It’s not easy being all things to all people, but being all things to a targeted segment sounds like a recipe for success, at least to Kollectin — a women-focused social commerce platform for fashion — and artificial intelligence may help it get there.
After four years, the L.A.-based company is coming out of stealth mode, debuting with a new AI sales assistant, the company told WWD.
More from WWD
The business, a blend of retail tools for indie sellers, a marketplace and a social network, allows everyday users of its app to open their own stores with merchandise from participating brands. It’s similar in spirit to Instagram Shop for creators and other social commerce initiatives that have come out in recent years to challenge traditional business-to-business (B2B) and business-to-consumer (B2C) models.
But it’s not exactly the same. Kollectin chief executive officer and founder Nadia Lee calls it “B2C2B,” she told WWD, because her business connects aspiring micro-entrepreneurs with sourcing.
Brands include Skies are Blue, Crescent, Sugarlips, Adina Eden, Pistola Denim and Z Supply, many of which “are the brands that show at MAGIC [the annual fashion trade show in Las Vegas],” Lee said. “Most usually wholesale their brands now, but during the pandemic or already before that, they realized they also want to go direct-to-consumer, and then they now have a website selling direct-to-consumer. And they’re actually finding a lot of difficulties and trying to sell direct-to-consumer themselves.”
Other brands, even those doing relatively well as a public-facing business, may still come to Kollectin as another channel, one where thousands of women help push their product.
Understanding this context is key, because the bot was created to help both sides of the retail equation, customers and sellers.
“It’s a personal shopper for the people who are buying, but also for the entrepreneurs who are building their business,” Lee continued. “It’s their selling assistant to help them get more accurate, faster and better sales.”
Like a “mini me,” the AI gets to know the seller, its habits and preferences and can even take some limited action. It’s a companion for solo entrepreneurs who often have no one else to lean on. The system can also see and serve up relational data.
“Because we’re a marketplace and we’re connected to all of this, 80 different brands and data, we’re able to use our chatbot to give you relational data, in terms of who you are as a shopper, when you come in, who recommended you, who you like in our community, [etc.],” continued Lee. “It’s multidimensional data … and because it’s in our internal proprietary database, we can serve it up to you accurately and quickly.”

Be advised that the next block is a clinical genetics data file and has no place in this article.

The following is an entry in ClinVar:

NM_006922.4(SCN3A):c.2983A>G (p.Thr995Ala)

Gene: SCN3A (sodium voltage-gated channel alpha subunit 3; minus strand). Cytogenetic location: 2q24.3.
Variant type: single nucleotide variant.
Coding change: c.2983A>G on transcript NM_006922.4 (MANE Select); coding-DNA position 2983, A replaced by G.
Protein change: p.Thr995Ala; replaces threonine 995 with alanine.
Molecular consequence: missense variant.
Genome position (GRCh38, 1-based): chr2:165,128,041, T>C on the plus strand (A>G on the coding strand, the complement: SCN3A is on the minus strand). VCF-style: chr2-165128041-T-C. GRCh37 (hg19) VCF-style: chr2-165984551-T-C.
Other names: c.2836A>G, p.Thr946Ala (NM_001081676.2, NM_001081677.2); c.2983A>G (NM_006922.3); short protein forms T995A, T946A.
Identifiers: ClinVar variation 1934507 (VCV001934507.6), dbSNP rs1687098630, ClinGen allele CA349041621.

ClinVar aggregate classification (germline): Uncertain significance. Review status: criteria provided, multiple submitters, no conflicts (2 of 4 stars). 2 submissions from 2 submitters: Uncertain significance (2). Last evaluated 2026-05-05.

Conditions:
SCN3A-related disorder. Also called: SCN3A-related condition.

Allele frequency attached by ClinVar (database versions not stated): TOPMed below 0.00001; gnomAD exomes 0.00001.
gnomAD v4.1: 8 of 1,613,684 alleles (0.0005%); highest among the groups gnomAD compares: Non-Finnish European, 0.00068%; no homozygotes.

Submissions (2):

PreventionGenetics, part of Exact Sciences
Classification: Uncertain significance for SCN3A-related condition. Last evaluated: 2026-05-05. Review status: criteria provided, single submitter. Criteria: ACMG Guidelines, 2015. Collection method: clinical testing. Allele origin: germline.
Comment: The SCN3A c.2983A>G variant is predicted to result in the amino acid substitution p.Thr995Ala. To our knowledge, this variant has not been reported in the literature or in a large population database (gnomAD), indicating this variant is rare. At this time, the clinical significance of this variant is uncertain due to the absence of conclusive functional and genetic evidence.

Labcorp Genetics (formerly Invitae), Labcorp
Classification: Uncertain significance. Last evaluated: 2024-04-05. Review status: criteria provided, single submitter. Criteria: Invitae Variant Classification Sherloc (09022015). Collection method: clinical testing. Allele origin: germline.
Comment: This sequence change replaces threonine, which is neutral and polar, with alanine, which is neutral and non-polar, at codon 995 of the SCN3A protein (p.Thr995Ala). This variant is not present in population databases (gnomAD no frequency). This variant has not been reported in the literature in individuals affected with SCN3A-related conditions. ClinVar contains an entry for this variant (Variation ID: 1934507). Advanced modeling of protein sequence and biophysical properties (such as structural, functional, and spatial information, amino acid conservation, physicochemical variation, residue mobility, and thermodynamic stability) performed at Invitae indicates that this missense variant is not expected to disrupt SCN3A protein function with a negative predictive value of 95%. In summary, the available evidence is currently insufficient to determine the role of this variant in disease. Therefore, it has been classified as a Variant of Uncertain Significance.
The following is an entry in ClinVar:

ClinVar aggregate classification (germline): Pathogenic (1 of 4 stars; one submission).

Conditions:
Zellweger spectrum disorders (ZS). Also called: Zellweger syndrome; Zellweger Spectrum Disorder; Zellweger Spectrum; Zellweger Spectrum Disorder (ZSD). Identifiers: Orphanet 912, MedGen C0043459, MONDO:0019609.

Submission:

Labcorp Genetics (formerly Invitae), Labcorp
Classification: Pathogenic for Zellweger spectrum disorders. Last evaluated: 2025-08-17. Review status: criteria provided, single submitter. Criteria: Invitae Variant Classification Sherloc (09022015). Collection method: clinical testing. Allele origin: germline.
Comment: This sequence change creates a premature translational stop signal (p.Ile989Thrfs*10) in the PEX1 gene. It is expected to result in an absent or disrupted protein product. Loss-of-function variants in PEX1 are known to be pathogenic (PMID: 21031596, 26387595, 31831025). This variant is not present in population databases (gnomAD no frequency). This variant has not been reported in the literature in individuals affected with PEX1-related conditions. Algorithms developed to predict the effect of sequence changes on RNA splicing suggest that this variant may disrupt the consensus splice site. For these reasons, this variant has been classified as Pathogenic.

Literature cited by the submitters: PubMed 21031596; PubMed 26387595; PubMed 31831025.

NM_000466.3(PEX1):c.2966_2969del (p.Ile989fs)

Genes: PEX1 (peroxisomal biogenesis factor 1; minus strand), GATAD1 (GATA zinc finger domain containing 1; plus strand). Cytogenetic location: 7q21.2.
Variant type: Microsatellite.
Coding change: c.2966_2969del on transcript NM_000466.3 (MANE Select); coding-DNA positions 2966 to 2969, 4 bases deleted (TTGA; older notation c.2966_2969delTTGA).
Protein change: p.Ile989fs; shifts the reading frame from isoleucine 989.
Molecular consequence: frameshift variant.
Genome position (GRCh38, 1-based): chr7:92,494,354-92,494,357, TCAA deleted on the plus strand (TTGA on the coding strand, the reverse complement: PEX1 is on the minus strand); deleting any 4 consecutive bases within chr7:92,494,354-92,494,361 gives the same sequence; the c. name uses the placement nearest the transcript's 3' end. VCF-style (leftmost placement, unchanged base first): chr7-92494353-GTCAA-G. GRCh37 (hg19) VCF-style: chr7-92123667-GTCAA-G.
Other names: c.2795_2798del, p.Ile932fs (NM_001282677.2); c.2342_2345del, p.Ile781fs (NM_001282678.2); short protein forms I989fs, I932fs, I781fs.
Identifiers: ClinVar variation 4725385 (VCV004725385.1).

The platform stores customer data, such as shopping, habits and behaviors. It also has social data. It knows who their friends are. People often wind up on Kollectin because of a referral asking “them to buy something or they’re conducting business. So there’s a lot of relational data between people,” she added. “So like, between me and my friends and my cohort of friends, there’s a lot of likenesses.”
Individuals can sign up in the mobile app, open a store and then start shopping or selling right away.
“We’re between a Shopify and an Amazon,” she explained. “If someone wanted to start a store and a website, they would have to go to Shopify to get a set of tools, subscribe and pay [monthly fees]. On Kollectin, we offer the tools Shopify gives you … but you don’t have to pay anything to start your business in three minutes.”
Notably, the platform integrates with Shopify, which allows it to connect to 80 brands at present.
For years, the retail sector has been enamored with AI, but amid the latest boom, it has only scratched the surface of what’s possible, and often those efforts were driven by major brands, national chains, large department stores, well-funded start-ups and others that had the ability to invest in these areas. Smaller operations hardly had the resources.
While Kollectin’s AI bot is proprietary technology, an explosion of development tools in the past year could usher in plenty more start-ups looking to change the retail game.
Best of WWD